MPs are braced for a major public backlash today when a deal that would see their pay soar by almost £10,000 is unveiled.
The Independent Parliamentary Standards Authority (Ipsa) is expected to propose a rise to around £75,000 - but offset it with a crackdown on perks such as dinners on expenses.
The existing final salary pension scheme is also set to be downgraded to a career average system, clawing back some of the millions of pounds in extra salary.
The regulator is likely to argue that overall the new package will only be a few hundred thousand pounds a year more costly for the public purse.
But the prospect of a pay hike is certain to spark public fury with memories of expenses abuses still fresh, and the rest of the country suffering austerity.
David Cameron, Ed Miliband and Nick Clegg have already urged restraint and are widely expected to reject the extra cash themselves.
However, they would need to change the law to prevent Ipsa pushing the rise through, and such a move would be very unlikely to succeed with most backbenchers convinced they are underpaid.
Ipsa chairman Sir Ian Kennedy admitted last week that the 1% cap on public sector pay rises made the job of reviewing MPs’ remuneration more difficult.
But he insisted there was “never a good time” to deal with the issue, and warned that avoiding an increase could create another expenses-style crisis as politicians sought to top up their salaries.
The deal being unveiled this morning is expected to back a 12% rise from the current level of £66,000, to take effect after the general election in 2015.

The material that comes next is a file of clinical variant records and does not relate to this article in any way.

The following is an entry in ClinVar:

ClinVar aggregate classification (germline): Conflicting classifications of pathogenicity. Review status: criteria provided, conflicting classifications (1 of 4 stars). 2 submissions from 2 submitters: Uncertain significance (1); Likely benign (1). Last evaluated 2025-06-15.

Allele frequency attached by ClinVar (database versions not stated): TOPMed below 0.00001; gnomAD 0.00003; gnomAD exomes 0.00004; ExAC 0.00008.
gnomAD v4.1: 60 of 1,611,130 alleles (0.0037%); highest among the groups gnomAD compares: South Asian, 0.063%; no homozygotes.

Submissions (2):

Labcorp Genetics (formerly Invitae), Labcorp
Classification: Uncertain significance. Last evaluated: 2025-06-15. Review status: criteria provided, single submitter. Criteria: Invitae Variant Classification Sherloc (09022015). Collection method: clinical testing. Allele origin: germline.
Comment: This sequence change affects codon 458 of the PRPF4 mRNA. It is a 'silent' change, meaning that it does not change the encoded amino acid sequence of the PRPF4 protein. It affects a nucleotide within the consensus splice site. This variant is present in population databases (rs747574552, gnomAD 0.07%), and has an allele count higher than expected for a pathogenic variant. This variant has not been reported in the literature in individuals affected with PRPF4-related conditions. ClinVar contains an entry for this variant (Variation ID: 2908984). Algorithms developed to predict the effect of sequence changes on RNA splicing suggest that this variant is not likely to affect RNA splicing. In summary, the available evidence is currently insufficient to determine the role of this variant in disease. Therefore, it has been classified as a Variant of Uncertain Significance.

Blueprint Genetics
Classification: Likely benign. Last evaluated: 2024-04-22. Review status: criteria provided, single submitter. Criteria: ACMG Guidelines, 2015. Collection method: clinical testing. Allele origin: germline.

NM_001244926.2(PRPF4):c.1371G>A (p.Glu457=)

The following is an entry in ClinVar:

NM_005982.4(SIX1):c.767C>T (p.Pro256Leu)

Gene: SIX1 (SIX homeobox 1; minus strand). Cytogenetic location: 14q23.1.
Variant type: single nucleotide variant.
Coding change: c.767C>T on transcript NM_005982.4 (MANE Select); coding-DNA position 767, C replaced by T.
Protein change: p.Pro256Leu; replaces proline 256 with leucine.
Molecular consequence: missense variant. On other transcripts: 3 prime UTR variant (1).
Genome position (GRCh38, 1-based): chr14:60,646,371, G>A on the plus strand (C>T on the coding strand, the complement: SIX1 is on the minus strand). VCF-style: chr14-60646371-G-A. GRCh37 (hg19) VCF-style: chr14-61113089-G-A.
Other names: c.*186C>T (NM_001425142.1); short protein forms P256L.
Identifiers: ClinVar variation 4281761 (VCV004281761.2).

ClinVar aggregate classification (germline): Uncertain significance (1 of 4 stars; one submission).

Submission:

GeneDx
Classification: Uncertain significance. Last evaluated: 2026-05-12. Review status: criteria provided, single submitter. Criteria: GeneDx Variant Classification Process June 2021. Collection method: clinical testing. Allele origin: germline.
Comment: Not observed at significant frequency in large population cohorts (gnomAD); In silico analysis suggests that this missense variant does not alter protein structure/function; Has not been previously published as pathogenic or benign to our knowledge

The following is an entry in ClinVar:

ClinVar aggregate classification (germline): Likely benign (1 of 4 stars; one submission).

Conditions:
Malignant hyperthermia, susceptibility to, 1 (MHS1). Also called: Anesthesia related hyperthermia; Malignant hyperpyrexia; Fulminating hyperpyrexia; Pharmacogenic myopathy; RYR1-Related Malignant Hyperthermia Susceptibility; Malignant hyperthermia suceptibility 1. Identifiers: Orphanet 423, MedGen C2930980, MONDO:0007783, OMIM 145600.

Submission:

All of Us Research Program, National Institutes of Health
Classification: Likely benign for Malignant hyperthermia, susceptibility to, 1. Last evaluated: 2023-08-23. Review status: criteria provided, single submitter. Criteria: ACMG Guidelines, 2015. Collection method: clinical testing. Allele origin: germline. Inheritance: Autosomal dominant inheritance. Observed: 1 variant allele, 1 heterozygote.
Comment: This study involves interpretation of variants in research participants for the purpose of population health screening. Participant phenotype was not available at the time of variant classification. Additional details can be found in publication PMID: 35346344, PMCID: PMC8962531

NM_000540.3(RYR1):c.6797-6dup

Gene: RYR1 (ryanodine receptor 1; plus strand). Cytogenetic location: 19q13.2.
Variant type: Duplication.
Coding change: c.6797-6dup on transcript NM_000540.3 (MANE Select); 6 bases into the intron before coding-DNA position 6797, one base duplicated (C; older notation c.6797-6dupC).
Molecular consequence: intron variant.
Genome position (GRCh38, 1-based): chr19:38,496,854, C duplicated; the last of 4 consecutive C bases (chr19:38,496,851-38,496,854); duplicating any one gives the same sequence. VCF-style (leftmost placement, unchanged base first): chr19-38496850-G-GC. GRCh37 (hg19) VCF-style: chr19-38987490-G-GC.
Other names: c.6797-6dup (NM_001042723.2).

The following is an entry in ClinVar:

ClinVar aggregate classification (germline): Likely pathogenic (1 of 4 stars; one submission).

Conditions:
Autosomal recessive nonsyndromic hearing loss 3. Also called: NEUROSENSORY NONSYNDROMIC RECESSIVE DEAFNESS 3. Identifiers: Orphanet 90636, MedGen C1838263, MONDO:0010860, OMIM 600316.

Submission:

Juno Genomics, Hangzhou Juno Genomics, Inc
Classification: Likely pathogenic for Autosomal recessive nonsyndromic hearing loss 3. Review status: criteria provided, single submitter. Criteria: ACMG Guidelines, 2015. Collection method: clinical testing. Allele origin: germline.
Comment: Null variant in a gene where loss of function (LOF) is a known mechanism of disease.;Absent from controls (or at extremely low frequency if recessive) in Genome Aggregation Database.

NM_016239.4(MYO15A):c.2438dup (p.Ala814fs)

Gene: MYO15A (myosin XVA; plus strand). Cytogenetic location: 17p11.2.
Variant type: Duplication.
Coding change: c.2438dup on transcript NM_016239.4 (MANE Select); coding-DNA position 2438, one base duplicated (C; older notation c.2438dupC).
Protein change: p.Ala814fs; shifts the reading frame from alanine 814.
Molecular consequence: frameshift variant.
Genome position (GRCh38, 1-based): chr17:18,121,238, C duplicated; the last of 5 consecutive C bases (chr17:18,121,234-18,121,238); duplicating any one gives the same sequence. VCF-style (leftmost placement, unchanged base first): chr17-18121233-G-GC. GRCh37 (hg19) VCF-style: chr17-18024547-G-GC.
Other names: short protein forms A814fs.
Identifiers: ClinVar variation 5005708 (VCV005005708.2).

From then on wages will rise annually in line with average UK earnings, a mechanism that the regulator hopes will ensure the situation is resolved for the long term.
However, the £15 expenses available for dinner when the House sits beyond 7.30pm will be scrapped - saving hundreds of thousands of pounds a year.
There could also be tighter rules on using taxis, and restrictions on claiming running costs for second homes such as contents insurance.
The notorious “golden goodbye” resettlement grants of up to £65,000 that used to be handed to departing MPs will not be brought back.
Instead, those defeated at an election could be entitled to redundancy similar to other public sector organisations.
The proposals will go out for consultation before Ipsa finalises the arrangements in the autumn.
A senior Labour source said: “Our view is clear that any decision about MPs’ pay must reflect wider economic circumstances and what is happening in the rest of the public sector.
“It must be consistent with what is happening to nurses, teachers and others in the public sector as well as conditions in the private sector.”